The question of whether or not to remove the bronze statue of Joe Paterno outside Penn State’s football stadium has become the subject of debate in the wake of former FBI director Louis Freeh’s report on the Jerry Sandusky child sex abuse scandal.

NFL Network’s Kimberly Jones tweeted Friday morning, “Am told that Penn State plans to take down the Paterno statue this weekend.” But after members of the board denied that a decision had been made, Jones tweeted in the afternoon, “Prez Rodney Erickson’s office is telling PSU donors that ‘no final decision’ has been made on statue.”

Pittsburgh Post-Gazette columnist Ron Cook called on Penn State to tear down the statue in a Monday article:

The statue represents the evil that was within Paterno. It was built because of the Penn State football empire that he constructed, an empire that he allowed to careen dangerously out of control as he was being made into an iconic figure and campus deity. “Success With Honor” is how they once described it. “The Paterno Way.”

Now, we know better.

One trustee told ESPN, “The statue represents the good that Joe did. It doesn’t represent the bad that he did.”

Ta Nehisi-Coates, in an op-ed piece for The New York Times on Wednesday, wrote that the statue should stay, but for an entirely different reason: to remind us of the crimes of Sandusky and of the broader community. He wrote, “The statue should remain, and beneath it there should be a full explanation of Sandusky’s crimes, Paterno’s role and some warning to all of us who would turn a pastime into a god and elect a mortal man as its avatar.”

The 267-page Freeh report, released last Thursday, found that Paterno had known about Sandusky’s conduct before Sandusky retired as assistant coach in 1999, but refused to take action. The report says the president, senior vice president of finance and business and the athletic director and Paterno “failed to protect against a child sexual predator harming children for over a decade.”

According to report:

These men concealed Sandusky’s activities from the Board of Trustees, the University community and authorities. They exhibited a striking lack of empathy for Sandusky’s victims by failing to inquire as to their safety and well-being, especially by not attempting to determine the identity of the child who Sandusky assaulted in the Lasch Building in 2001. Further, they exposed this child to additional harm by alerting Sandusky, who was the only one who knew the child’s identity, of what McQueary saw in the shower on the night of February 9, 2001.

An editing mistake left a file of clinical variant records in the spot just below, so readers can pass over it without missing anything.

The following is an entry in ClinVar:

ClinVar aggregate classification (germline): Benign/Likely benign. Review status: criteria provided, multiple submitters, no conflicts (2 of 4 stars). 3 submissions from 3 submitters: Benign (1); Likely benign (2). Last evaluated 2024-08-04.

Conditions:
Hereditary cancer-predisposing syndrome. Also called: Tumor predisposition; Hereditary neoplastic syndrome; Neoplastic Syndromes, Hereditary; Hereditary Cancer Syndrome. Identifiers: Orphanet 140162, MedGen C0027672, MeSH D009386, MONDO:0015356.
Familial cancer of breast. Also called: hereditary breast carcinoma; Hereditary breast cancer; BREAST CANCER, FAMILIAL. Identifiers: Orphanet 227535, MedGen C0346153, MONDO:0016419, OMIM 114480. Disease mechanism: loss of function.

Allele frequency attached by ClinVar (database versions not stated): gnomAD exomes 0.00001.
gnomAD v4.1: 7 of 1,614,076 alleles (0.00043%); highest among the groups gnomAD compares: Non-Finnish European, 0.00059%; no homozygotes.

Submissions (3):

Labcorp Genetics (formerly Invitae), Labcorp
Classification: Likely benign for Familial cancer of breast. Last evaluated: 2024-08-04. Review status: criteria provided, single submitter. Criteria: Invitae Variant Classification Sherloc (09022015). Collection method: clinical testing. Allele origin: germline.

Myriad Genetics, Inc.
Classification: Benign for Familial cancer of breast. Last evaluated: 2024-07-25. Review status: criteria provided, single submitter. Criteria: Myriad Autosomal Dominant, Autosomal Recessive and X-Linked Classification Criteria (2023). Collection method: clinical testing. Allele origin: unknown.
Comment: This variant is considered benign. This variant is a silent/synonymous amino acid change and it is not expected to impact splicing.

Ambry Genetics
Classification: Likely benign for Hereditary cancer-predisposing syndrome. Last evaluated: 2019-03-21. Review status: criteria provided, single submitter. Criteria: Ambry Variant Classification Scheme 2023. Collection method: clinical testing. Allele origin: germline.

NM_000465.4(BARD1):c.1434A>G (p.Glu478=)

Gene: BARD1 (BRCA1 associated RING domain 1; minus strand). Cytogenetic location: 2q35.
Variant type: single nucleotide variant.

The board of trustees fired Paterno and university president Graham Spanier last November, two months before Paterno died.

Steve Garban, a trustee who had been serving as the board chairman when the scandal broke, resigned yesterday, saying his presence on the board had become “a distraction and an impediment.” The Freeh report found that Garban had been notified of developments in the Sandusky case in April 2011, before the scandal broke, but did not share the information with the rest of the board, thus preventing it from taking action.

A university spokesman said the school would make a decision about the statue next week, according to ESPN. ESPN’s Don Van Natta reported on Friday that the university president Rodney Erickson, not the board of trustees, will be making that decision.

In the wake of the Freeh report, Paterno’s alma mater Brown University struck Paterno’s name from the award given to outstanding freshman male athletes. Nike has also decided to rename the Joe Paterno Child Development Center.

Some have also demanded Paterno’s name be removed from the university library. Whether that will happen—like the fate of the bronze statue—remains as yet unclear.

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Minjae Park is an intern at the Washington Monthly.